When you send your deposit check, please print, sign, and include the paperwork here.

If you have any questions on the trip please contact artie by e-mail or denise by e-mail.

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6 comments to Death and Life in Contrast…

  • I found #2 to be the more compelling image as it conveyed a sense of fragility that the first image did not. First image did not move me in terms of sadness but rather struck me that there was a circle of feathers around the submerged bird that I interpreted as a metaphor for the circle of life. Also would like to comment on the post by Denny Pritchett regarding the mountain bluebirds to say that I agree w/ all the 10’s that he mentioned.

  • Denny Pritchett

    Probably a 5 out of 10. It seems the bird has met a natural end. I flew bush in Newfoundland and Labrador in the late sixties, and the waste of life that I witnessed during hunting season far out-weighed this. To fly hunters into the wild, and pick them up a week later, seeing the stacks of butchered moose and caribou left on the beach to rot, because all the hunters wanted were the trophy heads, that was a 10.

    I have been photographing mountain bluebirds during their cycle of reproduction near the foothills of the Rockies for 6 years. These birds nest in boxes built and installed on ranch fence posts, by volunteers. These birds were on the endangered list in Alberta till a movement to help them was started by one man, back in the fifties. They’re thriving now. However, one rainy day about 3 weeks ago I was visiting the area where I photograph the birds. I decided to drive up a side road I had never explored. On my way back to the road that contains the nest boxes, I saw an SUV parked beside one of my favourites, due to the good background available. As I drove over the rise, I saw a man standing by the fence. It seemed that when he saw me, he rushed into his vehicle and sped off, gravel flying. I drove to the nest box site, and realised it was gone. Looking around, I saw it lying about 10 yards inside the barbed-wire fence, inaccessible. I examined the post, and backing to which the box had been attached, and it was obvious that a force much greater than nature had ripped it off. The parents weren’t around, so I assumed it had been done earlier. The young were within a week of fledging. I looked around a bit more, then drove up the road in the direction the suv had gone. As I topped a hill, I saw the SUV again, stopped by another nest box. Again there was a man outside the vehicle, standing beside the nest box. I floored it, and he jumped in his vehicle again and sped off down the road and onto the main 4-lane highway. There wasn’t any damage that I could see, but I reported what I had seen to the volunteer group that was monitoring the nests all spring and summer. That was also a 10.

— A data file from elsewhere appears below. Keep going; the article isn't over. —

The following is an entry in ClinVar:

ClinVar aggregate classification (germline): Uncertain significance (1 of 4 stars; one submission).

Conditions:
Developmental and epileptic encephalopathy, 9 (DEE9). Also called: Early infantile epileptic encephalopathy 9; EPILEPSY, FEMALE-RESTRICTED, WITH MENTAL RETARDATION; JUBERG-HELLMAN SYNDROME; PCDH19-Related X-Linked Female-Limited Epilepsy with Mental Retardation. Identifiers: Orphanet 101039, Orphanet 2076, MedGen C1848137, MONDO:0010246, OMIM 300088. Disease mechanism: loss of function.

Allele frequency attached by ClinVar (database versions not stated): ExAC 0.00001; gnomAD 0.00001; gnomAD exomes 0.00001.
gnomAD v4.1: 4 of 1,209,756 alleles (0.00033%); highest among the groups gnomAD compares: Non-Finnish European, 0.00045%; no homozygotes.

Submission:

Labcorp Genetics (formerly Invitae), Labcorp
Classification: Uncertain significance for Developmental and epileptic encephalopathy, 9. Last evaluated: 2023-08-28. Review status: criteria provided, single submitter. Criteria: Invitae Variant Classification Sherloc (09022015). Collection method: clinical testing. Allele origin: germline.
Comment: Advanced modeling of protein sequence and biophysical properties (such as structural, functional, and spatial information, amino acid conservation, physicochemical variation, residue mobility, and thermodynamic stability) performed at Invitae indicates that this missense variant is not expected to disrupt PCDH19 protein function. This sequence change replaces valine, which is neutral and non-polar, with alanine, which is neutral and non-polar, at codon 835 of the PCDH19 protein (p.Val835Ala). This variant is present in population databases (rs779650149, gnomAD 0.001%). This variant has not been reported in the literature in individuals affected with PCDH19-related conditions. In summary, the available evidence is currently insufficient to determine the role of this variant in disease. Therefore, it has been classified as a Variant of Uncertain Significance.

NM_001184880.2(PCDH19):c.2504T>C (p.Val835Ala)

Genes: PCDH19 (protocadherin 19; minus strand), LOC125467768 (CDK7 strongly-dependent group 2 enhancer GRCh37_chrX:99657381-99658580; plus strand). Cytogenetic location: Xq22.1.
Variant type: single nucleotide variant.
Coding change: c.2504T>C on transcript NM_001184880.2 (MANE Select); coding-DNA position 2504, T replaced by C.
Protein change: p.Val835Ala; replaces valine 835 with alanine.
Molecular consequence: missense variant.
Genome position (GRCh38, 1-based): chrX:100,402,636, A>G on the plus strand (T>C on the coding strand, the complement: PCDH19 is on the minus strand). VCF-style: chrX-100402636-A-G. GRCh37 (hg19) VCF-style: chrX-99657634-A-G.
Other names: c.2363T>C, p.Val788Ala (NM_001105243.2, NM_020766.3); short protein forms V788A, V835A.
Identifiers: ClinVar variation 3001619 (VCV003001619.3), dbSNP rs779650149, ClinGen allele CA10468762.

• Deirdre Sheerr-Gross

      Thanks Denny… for standing up for the birds..

      When nature preys on itself.. to sustain itself… it is the way.

      When man destroys nature for the sake of his” ego… it makes me sick.

  • Aendru

    It is pointless to feel sadness about reality. So, on the sadness scale I am @ 0. Birth, life & death is the way of the universe.
    Both images convey a life stage & consequently are equally good. However, the second image conveys hope & possibility & I prefer it for that reason.

  • Julie Orr

    Seeing the aftermath, witnessing in real time, watching on a documentary….we understand logically that death is a part of life. But emotionally it is still hard to deal with. I try to see the big picture…but it’s not always easy. I root for the elk being pursued by the wolf in Yellowstone and the seal being charged by the killer whale, realistically knowing that the wolf and whale have to eat to survive. Heavy sigh……I sum it up just the way I tell my grandson when he asks the hard questions, “Because that’s the way God intended it to be.”

  • Just seeing a picture – 5/6
    Being there to see it – 7/8